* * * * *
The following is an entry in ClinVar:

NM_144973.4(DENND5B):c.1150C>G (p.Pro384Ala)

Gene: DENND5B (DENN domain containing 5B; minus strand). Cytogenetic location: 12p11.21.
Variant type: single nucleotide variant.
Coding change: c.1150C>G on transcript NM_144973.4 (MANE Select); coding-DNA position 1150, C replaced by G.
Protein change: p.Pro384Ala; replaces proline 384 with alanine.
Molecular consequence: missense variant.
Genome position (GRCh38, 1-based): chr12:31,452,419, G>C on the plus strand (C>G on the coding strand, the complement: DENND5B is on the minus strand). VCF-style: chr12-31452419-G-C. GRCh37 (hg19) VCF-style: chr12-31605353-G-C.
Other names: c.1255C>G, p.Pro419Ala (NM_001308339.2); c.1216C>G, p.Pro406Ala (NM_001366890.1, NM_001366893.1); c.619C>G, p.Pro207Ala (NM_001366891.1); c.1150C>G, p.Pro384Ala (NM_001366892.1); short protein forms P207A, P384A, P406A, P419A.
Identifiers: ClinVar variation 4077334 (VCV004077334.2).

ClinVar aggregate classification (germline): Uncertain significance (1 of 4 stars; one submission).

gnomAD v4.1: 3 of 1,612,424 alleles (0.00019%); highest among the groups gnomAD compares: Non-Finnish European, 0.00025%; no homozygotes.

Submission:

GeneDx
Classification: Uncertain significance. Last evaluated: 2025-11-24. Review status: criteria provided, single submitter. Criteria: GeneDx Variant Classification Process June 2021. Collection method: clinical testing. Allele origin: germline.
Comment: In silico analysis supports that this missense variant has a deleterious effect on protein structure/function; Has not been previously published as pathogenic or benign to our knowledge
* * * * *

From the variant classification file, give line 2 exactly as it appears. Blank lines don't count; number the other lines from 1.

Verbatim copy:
NM_144973.4(DENND5B):c.1150C>G (p.Pro384Ala)